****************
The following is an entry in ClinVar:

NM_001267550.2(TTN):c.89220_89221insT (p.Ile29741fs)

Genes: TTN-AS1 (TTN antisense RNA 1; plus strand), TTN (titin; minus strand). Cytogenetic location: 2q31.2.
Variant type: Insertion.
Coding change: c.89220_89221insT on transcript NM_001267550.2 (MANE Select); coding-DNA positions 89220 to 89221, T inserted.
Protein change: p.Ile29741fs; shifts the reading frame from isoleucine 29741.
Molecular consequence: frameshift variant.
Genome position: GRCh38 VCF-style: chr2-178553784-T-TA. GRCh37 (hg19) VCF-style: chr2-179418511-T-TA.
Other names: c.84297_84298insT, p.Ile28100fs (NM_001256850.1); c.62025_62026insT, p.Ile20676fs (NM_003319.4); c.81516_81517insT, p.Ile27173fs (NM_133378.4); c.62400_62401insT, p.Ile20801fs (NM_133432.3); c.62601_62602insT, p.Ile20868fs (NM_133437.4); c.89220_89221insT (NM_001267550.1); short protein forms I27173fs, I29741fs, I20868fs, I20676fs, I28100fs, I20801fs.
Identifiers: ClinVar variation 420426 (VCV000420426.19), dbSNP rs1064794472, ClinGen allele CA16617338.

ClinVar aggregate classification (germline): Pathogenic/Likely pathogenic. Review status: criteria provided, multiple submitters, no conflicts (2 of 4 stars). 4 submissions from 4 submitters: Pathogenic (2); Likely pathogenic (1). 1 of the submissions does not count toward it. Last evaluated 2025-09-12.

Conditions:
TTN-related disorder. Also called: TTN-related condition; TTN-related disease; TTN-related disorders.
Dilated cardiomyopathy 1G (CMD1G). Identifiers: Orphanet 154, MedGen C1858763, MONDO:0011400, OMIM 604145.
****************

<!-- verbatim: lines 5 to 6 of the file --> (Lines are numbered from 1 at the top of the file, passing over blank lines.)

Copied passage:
Coding change: c.89220_89221insT on transcript NM_001267550.2 (MANE Select); coding-DNA positions 89220 to 89221, T inserted.
Protein change: p.Ile29741fs; shifts the reading frame from isoleucine 29741.